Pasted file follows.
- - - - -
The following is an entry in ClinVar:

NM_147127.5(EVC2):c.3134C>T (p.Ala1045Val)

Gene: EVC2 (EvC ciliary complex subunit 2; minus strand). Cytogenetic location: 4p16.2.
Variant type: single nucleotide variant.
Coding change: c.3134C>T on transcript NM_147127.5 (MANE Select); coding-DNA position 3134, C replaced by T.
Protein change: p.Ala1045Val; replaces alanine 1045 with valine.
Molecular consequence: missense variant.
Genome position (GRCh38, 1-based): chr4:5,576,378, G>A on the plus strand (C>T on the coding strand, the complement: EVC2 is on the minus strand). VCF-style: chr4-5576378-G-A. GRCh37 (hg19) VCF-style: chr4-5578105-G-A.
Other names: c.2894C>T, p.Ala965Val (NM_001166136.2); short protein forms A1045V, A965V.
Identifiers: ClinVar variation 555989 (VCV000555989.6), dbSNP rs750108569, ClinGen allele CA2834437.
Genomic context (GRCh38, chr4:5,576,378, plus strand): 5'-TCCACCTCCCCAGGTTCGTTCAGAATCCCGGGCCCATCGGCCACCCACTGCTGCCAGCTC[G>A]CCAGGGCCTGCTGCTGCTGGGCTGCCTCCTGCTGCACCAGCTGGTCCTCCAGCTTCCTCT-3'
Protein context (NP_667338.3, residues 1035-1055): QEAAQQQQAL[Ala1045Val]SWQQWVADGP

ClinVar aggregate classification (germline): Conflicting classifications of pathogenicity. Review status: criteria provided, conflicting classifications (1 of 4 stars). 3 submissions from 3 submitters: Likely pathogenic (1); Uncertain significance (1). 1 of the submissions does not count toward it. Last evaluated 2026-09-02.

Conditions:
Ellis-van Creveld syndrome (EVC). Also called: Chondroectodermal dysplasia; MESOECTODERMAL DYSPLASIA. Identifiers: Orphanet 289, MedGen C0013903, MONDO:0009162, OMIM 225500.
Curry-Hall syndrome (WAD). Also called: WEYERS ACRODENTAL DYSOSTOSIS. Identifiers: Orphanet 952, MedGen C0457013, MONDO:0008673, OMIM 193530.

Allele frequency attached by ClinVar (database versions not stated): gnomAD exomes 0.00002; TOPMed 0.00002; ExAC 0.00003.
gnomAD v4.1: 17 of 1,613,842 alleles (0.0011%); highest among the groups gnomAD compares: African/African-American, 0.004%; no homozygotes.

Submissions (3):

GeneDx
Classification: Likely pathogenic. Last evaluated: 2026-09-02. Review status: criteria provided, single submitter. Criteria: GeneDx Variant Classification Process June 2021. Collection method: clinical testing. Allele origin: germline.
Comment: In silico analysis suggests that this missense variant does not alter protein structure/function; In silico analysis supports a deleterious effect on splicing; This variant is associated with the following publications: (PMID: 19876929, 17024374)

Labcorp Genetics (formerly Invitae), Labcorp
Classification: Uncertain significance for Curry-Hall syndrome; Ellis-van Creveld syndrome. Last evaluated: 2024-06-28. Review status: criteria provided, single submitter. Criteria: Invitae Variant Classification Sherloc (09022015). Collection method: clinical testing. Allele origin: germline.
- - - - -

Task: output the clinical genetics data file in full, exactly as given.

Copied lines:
The following is an entry in ClinVar:

NM_147127.5(EVC2):c.3134C>T (p.Ala1045Val)

Gene: EVC2 (EvC ciliary complex subunit 2; minus strand). Cytogenetic location: 4p16.2.
Variant type: single nucleotide variant.
Coding change: c.3134C>T on transcript NM_147127.5 (MANE Select); coding-DNA position 3134, C replaced by T.
Protein change: p.Ala1045Val; replaces alanine 1045 with valine.
Molecular consequence: missense variant.
Genome position (GRCh38, 1-based): chr4:5,576,378, G>A on the plus strand (C>T on the coding strand, the complement: EVC2 is on the minus strand). VCF-style: chr4-5576378-G-A. GRCh37 (hg19) VCF-style: chr4-5578105-G-A.
Other names: c.2894C>T, p.Ala965Val (NM_001166136.2); short protein forms A1045V, A965V.
Identifiers: ClinVar variation 555989 (VCV000555989.6), dbSNP rs750108569, ClinGen allele CA2834437.
Genomic context (GRCh38, chr4:5,576,378, plus strand): 5'-TCCACCTCCCCAGGTTCGTTCAGAATCCCGGGCCCATCGGCCACCCACTGCTGCCAGCTC[G>A]CCAGGGCCTGCTGCTGCTGGGCTGCCTCCTGCTGCACCAGCTGGTCCTCCAGCTTCCTCT-3'
Protein context (NP_667338.3, residues 1035-1055): QEAAQQQQAL[Ala1045Val]SWQQWVADGP

ClinVar aggregate classification (germline): Conflicting classifications of pathogenicity. Review status: criteria provided, conflicting classifications (1 of 4 stars). 3 submissions from 3 submitters: Likely pathogenic (1); Uncertain significance (1). 1 of the submissions does not count toward it. Last evaluated 2026-09-02.

Conditions:
Ellis-van Creveld syndrome (EVC). Also called: Chondroectodermal dysplasia; MESOECTODERMAL DYSPLASIA. Identifiers: Orphanet 289, MedGen C0013903, MONDO:0009162, OMIM 225500.
Curry-Hall syndrome (WAD). Also called: WEYERS ACRODENTAL DYSOSTOSIS. Identifiers: Orphanet 952, MedGen C0457013, MONDO:0008673, OMIM 193530.

Allele frequency attached by ClinVar (database versions not stated): gnomAD exomes 0.00002; TOPMed 0.00002; ExAC 0.00003.
gnomAD v4.1: 17 of 1,613,842 alleles (0.0011%); highest among the groups gnomAD compares: African/African-American, 0.004%; no homozygotes.

Submissions (3):

GeneDx
Classification: Likely pathogenic. Last evaluated: 2026-09-02. Review status: criteria provided, single submitter. Criteria: GeneDx Variant Classification Process June 2021. Collection method: clinical testing. Allele origin: germline.
Comment: In silico analysis suggests that this missense variant does not alter protein structure/function; In silico analysis supports a deleterious effect on splicing; This variant is associated with the following publications: (PMID: 19876929, 17024374)

Labcorp Genetics (formerly Invitae), Labcorp
Classification: Uncertain significance for Curry-Hall syndrome; Ellis-van Creveld syndrome. Last evaluated: 2024-06-28. Review status: criteria provided, single submitter. Criteria: Invitae Variant Classification Sherloc (09022015). Collection method: clinical testing. Allele origin: germline.